Axis #1: Geographically far from me (I must cross a boarder or an ocean to reach them physically)
Axis #2: Culturally unlike (in varying degrees) from me (I will probably have to cross a border of ethnicity, language, foods, holidays, religion, culture, etc. to reach them)

In additional posts I want to unpack what living strategically with Jesus means for each of us where we live. Until then, can you begin to identify people/groups/areas/towns/etc. in your life that fit each of these strategic target groups?

The Ministry vs. The Advance of the Gospel

I’ve been reflecting of late upon Philippians 1:12: “I want you to know, brothers, that what has happened to me has really served to advance the gospel.”

For several days the Lord has hit my “pause” button over the phrase “to advance the gospel.”

I’m beginning to realize that, while I am called to “the ministry,” so little of my life “in the ministry” makes any direct contribution “to advance the gospel.” I do all kinds of things that qualify as “doing the ministry,” but which contribute little “to advance the gospel.”

Tangentially perhaps. Maybe, via a series of logical connections, an individual might reasonably build a case that most of the things that occupy my time in one way or another “advance the gospel.” But did the Apostle intend for us to expend so much mental effort to justify our labors? Is that what Jesus wants?

The power of what Paul was saying—both for himself and for the Philippians believers to whom he wrote—was that there was a direct connection between his difficult circumstances and the “advance [of] the gospel.” That relationship is, then, the conductor that carries the power of the gospel (Rom. 1:16) not just forward to the unbelieving, but backward to Paul and the Philippian believers, giving them hope, strength, patience and joy to live through the circumstances and embrace them as a meaningful part of their calling.

So from that I have had this thought (and I think it is forming into a conviction) …

For one called as a disciple of Jesus and into His service, the further away from the “advance [of] the Gospel” our activities are, the less satisfying they are, the more draining they become and the more discouraged we become.

So, I review the things that “the ministry” has required of me this week (and its only Tuesday!). I realize I’ve spent most of my time dealing with things that I can make a case for as a necessary part of being “in the ministry.” But it takes some doing to make any valid connection to what they have to do with the “advance [of] the gospel.”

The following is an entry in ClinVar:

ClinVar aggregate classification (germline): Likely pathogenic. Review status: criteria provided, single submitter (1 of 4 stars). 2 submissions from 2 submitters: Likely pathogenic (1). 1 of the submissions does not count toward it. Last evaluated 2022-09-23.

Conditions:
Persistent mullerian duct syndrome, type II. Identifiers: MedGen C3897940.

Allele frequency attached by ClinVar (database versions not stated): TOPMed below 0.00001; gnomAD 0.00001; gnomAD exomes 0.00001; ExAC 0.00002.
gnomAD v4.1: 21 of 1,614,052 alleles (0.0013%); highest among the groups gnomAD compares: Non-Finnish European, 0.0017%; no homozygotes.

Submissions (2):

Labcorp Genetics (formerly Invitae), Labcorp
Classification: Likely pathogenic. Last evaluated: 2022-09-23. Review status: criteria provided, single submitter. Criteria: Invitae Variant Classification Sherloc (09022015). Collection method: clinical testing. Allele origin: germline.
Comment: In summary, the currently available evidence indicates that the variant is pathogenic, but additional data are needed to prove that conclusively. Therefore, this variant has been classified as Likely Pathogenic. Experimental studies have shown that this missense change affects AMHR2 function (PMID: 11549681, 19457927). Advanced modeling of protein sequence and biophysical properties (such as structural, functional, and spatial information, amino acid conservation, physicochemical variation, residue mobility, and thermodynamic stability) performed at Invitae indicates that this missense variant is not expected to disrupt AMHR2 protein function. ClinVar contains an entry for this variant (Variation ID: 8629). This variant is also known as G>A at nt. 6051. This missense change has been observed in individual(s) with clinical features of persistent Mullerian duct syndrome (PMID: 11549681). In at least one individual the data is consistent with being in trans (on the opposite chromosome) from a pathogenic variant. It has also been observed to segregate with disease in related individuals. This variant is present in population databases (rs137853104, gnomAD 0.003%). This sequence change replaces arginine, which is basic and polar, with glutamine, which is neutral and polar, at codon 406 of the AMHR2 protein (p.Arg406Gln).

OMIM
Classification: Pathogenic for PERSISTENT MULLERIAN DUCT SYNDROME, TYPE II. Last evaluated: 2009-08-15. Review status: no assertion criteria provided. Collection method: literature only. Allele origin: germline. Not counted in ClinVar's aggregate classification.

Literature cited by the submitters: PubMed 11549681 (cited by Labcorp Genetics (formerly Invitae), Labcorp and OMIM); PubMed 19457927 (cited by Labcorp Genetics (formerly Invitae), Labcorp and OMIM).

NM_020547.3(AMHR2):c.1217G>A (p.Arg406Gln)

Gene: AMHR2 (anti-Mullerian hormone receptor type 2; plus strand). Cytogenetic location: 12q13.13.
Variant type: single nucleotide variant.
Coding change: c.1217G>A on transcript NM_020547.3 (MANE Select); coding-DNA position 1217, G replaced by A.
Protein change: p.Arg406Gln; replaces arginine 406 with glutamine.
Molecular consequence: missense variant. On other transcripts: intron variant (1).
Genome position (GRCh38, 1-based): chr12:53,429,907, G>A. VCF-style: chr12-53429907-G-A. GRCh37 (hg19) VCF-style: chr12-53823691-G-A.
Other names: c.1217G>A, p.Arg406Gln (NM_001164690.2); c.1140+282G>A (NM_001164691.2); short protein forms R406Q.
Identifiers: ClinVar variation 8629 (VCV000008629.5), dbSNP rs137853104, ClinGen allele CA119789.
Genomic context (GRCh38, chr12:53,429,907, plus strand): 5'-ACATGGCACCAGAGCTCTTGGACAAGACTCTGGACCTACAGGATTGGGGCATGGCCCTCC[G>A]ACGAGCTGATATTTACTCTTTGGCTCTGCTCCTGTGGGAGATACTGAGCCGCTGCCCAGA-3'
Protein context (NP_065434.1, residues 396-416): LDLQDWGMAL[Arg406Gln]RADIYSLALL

As a sustained experience this produces exhaustion, discouragement and a host of other negative emotions and thoughts.

Lord Jesus, help me to “do the ministry” in a faithful and responsible way before you as the Chief Shepherd and before the flock which you have called me to tend. Please also enable me to ever increasingly give myself to those things which enable the advance of the Gospel. In this way give me energy, strength, faith and joy. I ask this for your glory, amen.

Four Questions

Do you have trouble steering conversations toward the things of God?  Would you like a simple way to get to the root of spiritual issues at work in a person’s life?  I suggest these four questions as a helpful way to transition from the a person’s natural view of things to God’s view of things.

1. On a scale of 1 to 10 how happy are you with your life? This begins where virtually every person is thinking — Am I happy?  People love to talk about themselves!

2. What would it take to make your life a perfect ten? This continues the conversation by inviting the person to share their dreams and hopes for life.  After they have shared their answer, transition by asking: Can I ask you the same two questions but with just one word changed?

3. On a scale of 1 to 10 how happy is God with your life? This transitions the person from their natural, self-oriented view of life to the reality that they are standing before a holy God, who knows all things and it is His pleasure that is paramount!